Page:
Ohs (Overhand Sam of Thunder Body) with Mike Kaupa.
An evening of music no one has ever heard before.
Expect the unexpected when Mike and Sam team up on Wednesday, August 19th
@ THE BOP SHOP
Known by his nickname "Overhand Sam," Snyder first began playing guitar as a kid
who got stuck inside the house with a broken arm and his older brother's neglected
guitar. Aching to play with his fretting hand wrapped up in a cast, Sam did the
only thing he could think to do at the time: laying the guitar on the family's dining
room table and fingering the fretboard overhanded. (Once big bro saw Sam starting
to get good at it, big bro suddenly got possessive and competitive, which Sam says
fueled an arms race and pushed each brother to keep improving their chops.) By the
time his injury healed weeks and weeks later, he'd already come too far to turn
back. Hence the bank robber-sounding nickname, which he was christened with by
grizzled old blues veterans.
On trumpet and effects, Mike Kaupa has performed throughout the U.S., Europe, and
Japan. He was an interim instructor of jazz trumpet at the Eastman School of Music
for the 1999/2000 school year and the spring semester, 2010. He recently performed
at The 92nd St. Y in New York City with pianist Bill Dobbins at the "Remembering
Marian" tribute concert for Marian McPartland.
Among others, he has performed with Jorge Rossy, Ben Monder, The Dave Rivello Ensemble,
Mark Egan, Steve Wilson, Mark Murphy, Gary Bartz, Luciana Souza, Joe Locke, Mel
Torme, and Ray Charles. He is currently on the faculty of The Harley School, The
Institute for Creative Music, and the Eastman Community Music School. Mike has
participated in school workshops with Quintopus, the Blank Tape Series, and the
BOP SHOP RECORDS & BOP ARTS INC. present
MIKE KAUPA & SAM SNYDER
Wednesday, August 19th, 8:30 pm
Bop Shop Records, 1460 Monroe Ave., Rochester
$10 at the door
The correspondent of the Cincinnati Time and Chronicle, at Palmyra, in a recent letter to that paper, relates many interesting incidents; among others the following joe about Jo Smith, the Mormon Prophet:
When a young man he was employed by one Durfee to assist in haying. In Durfee’s pantry stood two bottles quite similar in appearance, one containing whiskey (an article quite common in those days, but now entirely out of the market, benzine taking its place,) and the other, medicine known as “No. 6.” It was a fiery, peppery compound that no family in New York State was without, thirty years ago, and if it had no other merit, it was certainly warming.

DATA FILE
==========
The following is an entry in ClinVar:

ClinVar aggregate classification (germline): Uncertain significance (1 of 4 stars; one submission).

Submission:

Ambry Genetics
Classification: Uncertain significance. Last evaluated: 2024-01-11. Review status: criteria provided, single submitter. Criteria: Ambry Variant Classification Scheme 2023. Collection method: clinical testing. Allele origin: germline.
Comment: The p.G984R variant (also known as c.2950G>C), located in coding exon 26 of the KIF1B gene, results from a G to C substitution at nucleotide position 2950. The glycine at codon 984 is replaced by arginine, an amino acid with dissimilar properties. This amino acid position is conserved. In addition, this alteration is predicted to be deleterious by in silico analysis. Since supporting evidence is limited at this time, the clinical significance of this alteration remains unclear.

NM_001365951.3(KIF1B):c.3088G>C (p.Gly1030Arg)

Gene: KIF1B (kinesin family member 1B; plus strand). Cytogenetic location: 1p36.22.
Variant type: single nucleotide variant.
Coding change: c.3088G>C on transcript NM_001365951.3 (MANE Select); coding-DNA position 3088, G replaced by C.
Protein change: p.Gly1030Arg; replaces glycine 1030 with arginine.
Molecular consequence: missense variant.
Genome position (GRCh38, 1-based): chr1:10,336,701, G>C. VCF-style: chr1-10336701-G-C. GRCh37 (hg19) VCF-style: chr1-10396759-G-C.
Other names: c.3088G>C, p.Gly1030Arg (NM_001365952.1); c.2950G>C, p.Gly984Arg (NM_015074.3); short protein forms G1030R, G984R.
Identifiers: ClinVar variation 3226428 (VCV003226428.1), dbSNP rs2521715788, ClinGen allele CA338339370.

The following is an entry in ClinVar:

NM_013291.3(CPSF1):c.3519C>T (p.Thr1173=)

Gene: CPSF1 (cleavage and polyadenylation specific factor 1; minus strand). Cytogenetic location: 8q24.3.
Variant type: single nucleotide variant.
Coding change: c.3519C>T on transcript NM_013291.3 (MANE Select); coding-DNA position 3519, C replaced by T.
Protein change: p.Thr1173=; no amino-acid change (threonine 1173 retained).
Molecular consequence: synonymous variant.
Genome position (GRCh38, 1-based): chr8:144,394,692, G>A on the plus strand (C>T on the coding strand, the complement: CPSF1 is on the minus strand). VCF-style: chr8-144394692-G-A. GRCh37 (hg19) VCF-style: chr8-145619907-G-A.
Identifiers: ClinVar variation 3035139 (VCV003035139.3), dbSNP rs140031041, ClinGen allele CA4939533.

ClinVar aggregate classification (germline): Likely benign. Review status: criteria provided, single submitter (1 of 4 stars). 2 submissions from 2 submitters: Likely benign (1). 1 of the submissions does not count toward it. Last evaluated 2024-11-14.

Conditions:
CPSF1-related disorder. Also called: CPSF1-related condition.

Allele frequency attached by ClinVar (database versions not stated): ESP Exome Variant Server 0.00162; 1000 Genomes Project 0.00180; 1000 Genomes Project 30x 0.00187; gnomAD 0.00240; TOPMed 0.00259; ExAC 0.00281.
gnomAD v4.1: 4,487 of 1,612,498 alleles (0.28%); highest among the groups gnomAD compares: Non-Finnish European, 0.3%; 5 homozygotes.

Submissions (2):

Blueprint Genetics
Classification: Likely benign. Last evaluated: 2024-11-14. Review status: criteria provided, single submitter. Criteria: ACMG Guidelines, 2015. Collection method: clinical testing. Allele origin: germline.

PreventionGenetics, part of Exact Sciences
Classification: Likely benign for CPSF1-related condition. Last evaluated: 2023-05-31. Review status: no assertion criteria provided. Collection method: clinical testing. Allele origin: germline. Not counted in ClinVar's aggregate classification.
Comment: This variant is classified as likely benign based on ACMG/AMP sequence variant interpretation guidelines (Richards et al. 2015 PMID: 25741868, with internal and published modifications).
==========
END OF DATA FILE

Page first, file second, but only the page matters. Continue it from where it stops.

I remember being dosed with it when I was a boy, and I sometimes think that it is what makes me so smart now. Jo Smith had a palate for good whiskey, although he would prefer that it wouldn’t cost him anything. He knew of the whiskey bottle in the pantry, and resolved to have a smack at it, for Durfee kept it rather close.
So one night, after the house was in repose, Jo stole out of bed, and creeped safely down stairs, from his room in the loft, sought out the pantry. Shortly after, the family was aroused by a tremendous rattling of the bucket down the well, which stood near the house, attended by a fearful coughing and spitting on the part of some one in the vicinity.
It was one of the old-fashioned wells that you don’t see on exhibition at the fairs and can’t buy at the family supply stores any more. They aren’t peddled around the country, nor put in prizes in gift lotteries.
This well was worked with a windlass and a chain, and when the iron-bound moss-covered bucket was allowed to go down on the run, as the sailors say, bumping against the curbing, it made it very lively for the windlass, and this was the racket that woke up the Durfee family.
Out of bed they sprang at once, and ran to the well, where they found the founder of Mormonism in his night-clothes, working the windlass with might and main, hauling up the bucket. “Why Jo! what’s the matter?” cried old man Durfee, as he recognized his hired man. With a quick shake of the head, as much as to say, “Don’t speak to the man at the wheel,” and coughing furiously, Jo seized the dripping bucket as it reached the top of the curb, and resting it on the edge applied his eager mouth to the rim and drank, and drank, and drank, the cooling liquid, fairly hissing as i went down his burn in throat.
Durfee declared to his dying day Jo never let up so long as here was a drop in the bucket and he believed he would have drank the well dry if they hadn’t restrained him. All there was about it, Jo had mistaken the “No. 6” for the whiskey.